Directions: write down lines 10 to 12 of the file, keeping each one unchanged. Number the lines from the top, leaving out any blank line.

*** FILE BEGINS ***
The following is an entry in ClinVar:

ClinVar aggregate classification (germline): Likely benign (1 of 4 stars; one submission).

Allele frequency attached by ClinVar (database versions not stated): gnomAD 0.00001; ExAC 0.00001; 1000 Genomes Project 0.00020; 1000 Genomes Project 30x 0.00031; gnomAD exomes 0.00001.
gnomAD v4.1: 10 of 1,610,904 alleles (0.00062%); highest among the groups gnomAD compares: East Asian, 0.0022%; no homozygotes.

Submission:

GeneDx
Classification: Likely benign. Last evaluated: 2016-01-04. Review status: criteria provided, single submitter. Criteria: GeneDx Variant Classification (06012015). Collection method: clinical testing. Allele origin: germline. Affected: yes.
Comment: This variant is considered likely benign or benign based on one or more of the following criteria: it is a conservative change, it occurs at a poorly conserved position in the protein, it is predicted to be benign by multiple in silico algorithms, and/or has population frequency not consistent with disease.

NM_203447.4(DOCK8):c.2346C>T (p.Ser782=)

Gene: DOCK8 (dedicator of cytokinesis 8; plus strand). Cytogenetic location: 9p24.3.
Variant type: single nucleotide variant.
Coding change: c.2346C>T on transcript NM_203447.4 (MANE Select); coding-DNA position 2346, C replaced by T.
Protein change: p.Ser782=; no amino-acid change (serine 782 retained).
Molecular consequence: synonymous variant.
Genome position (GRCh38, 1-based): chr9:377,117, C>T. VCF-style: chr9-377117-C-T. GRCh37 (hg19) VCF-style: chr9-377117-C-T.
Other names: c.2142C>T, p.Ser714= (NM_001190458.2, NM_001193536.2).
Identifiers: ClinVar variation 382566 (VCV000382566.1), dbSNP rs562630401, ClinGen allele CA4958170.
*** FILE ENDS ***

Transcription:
Gene: DOCK8 (dedicator of cytokinesis 8; plus strand). Cytogenetic location: 9p24.3.
Variant type: single nucleotide variant.
Coding change: c.2346C>T on transcript NM_203447.4 (MANE Select); coding-DNA position 2346, C replaced by T.